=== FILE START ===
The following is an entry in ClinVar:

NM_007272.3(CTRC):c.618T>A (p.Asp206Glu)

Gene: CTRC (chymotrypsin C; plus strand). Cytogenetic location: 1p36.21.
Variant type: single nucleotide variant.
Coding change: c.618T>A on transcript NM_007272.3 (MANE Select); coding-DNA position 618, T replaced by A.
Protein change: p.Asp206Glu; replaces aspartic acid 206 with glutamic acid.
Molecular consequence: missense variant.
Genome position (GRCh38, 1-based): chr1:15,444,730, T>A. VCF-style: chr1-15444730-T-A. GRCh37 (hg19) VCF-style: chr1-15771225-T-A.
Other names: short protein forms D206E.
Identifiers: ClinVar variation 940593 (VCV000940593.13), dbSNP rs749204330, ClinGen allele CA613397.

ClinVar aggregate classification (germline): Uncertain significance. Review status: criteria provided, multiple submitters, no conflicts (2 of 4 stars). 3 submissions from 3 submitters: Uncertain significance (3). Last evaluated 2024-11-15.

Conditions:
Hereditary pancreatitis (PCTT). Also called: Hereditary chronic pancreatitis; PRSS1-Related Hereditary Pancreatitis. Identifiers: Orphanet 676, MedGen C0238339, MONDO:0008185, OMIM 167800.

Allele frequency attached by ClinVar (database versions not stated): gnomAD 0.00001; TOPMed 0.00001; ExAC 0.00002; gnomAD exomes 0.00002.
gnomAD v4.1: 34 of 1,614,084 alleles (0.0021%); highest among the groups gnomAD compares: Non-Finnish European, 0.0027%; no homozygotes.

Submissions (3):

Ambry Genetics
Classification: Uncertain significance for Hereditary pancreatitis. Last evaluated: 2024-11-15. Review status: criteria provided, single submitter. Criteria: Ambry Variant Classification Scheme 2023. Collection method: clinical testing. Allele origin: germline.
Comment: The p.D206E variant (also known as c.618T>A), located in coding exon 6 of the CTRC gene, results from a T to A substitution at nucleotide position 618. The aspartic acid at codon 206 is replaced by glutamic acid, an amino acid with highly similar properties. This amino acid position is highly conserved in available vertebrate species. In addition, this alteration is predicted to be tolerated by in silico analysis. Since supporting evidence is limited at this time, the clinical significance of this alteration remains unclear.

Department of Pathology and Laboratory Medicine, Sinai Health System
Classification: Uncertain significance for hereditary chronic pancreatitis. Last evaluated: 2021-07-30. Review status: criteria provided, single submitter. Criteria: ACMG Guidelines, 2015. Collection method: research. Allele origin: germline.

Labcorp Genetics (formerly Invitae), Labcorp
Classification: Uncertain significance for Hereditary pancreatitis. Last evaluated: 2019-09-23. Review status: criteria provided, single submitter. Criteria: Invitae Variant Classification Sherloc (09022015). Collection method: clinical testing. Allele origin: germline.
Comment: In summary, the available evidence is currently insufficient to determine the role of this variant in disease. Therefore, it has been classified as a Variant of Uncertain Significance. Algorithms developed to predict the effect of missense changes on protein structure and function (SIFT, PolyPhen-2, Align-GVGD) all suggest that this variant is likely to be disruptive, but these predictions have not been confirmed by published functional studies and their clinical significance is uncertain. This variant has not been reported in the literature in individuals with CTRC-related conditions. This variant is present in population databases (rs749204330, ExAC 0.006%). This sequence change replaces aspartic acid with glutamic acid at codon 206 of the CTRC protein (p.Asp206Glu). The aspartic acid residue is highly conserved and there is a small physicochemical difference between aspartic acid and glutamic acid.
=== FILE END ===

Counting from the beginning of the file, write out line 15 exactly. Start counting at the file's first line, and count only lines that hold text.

gnomAD v4.1: 34 of 1,614,084 alleles (0.0021%); highest among the groups gnomAD compares: Non-Finnish European, 0.0027%; no homozygotes.